>My point is that conditioning children to think of art in this formulaic way can only be attributed to ignorance or malice.

I can believe that that this is your contention.

>There is no need to test for reading comprehension using a banal interpretation of poetry.

You say things as if they were obviously true.

>For evidence of the significance of art in the human experience, check the historical record.

OK.

I'm not sure what this red herring is supposed to do for your argument.


If these tests are about text comprehension and not interpretation of art, why use poems then? Wouldn't an advertisement, a legal text or simply a newspaper article serve a better purpose?

I've written some (bad) poems and asked people to tell me what it means for them and got some answers that are wildly different from my own. For example: I once described the sunrise as a "bleeding ceiling of the world", mainly because I needed a dramatic phrasing. But many people I asked thought it was about suicidial thoughts or death. Rather, I just wanted to emphasize the importance of (reaching) the sunrise while keeping the overall somber / grim tone I established in the first and second verse.

Which leads me to 'death of the author' vs. 'authorial intent'. What is the objective meaning of my metaphor? The readers or mine? And is my psychologists guess more valuable than that of a childhood friend of mine?

> Dissecting meaning like this is also where you get into the whole death of the author vs. authorial intent rabbit hole. And you can write whole books about that topic and which is also a quite subjective topic (I'm leaning more towards death of the author, as you might guess).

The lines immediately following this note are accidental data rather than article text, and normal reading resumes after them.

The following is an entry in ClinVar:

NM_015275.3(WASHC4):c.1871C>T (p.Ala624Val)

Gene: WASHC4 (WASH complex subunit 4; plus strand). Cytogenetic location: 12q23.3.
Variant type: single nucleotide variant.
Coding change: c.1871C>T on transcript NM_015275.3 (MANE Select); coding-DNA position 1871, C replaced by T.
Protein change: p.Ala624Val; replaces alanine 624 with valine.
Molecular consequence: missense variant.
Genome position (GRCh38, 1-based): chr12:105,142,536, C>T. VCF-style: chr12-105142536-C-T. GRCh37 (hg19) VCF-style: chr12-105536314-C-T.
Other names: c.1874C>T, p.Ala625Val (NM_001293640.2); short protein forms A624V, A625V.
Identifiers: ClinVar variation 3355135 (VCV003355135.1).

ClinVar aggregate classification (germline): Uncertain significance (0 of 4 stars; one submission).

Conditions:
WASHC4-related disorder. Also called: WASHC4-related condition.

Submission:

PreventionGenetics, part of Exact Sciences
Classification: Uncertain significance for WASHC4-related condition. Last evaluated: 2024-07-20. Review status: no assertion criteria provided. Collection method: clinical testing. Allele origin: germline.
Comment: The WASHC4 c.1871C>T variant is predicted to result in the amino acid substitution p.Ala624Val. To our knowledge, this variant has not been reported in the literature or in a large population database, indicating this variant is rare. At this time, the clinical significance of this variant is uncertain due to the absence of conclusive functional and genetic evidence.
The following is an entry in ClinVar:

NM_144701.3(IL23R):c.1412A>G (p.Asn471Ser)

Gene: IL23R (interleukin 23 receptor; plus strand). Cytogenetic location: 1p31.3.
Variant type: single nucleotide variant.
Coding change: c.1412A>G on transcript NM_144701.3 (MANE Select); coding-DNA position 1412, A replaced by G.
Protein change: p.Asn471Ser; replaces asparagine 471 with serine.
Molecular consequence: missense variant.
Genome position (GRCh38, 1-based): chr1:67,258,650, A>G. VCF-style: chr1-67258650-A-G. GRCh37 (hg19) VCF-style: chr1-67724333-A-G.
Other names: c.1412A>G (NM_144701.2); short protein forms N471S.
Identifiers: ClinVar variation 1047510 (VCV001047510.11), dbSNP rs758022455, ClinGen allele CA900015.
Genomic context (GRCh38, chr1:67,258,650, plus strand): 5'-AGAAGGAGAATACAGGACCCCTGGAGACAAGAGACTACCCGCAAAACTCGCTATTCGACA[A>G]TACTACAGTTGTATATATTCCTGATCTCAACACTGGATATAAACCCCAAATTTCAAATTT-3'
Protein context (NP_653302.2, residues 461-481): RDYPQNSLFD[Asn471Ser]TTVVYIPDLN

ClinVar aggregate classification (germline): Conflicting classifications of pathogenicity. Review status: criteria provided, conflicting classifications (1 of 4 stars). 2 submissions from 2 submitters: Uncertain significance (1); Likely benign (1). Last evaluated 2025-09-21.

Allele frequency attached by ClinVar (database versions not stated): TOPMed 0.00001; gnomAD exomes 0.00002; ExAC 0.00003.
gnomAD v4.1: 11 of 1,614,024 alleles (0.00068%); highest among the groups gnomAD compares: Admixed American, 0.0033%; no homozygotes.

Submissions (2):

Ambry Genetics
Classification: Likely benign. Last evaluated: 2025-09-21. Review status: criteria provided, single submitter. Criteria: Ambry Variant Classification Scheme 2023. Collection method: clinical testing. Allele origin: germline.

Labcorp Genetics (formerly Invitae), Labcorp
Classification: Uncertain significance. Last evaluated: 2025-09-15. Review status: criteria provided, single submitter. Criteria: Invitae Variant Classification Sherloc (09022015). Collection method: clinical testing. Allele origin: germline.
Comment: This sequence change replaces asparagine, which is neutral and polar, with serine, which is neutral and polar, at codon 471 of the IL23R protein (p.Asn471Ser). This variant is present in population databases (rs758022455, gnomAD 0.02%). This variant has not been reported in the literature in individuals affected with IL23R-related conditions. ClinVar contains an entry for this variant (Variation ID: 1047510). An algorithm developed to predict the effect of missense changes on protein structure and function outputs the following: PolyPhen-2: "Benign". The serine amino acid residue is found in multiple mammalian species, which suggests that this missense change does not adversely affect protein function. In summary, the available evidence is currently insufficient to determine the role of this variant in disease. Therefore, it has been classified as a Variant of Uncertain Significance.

That is also just another interpretation of the metaphor. A kid on a small island country might not associate trains with a fixed daily schedule at all, because they only know about trains from other media. Your answer only is "objective" within cultures that can make that association between trains and schedules. In duringearly industrialization, the SAT answer might be that the train stands for the unrelenting progress of technology and how it sucks all live out of factory workers (see charlie chaplins 'modern times').


Per your last para, isn't that "the train is important to the exam boards recognised interpretation of the poem because ...". Unless the poet makes it explicit then you're making up facts and expecting people to buy that one, likely false, interpretation.

It's simply not useful to anyone except exam paper sellers and politicians who want numbers to put in election material and don't care how many years of other people's lives are wasted to make those figures appear to mean something.

That sort of lame education system needs putting out of its misery.


    What function does the stanza break serve? She says she 
    put it where it is because she's a performance poet and 
    thought it should go there.
That was just side commentary though. The question wasn't bad because the stanza breaks were arbitrary. The question was bad because the poem wasn't formatted correctly in the test itself.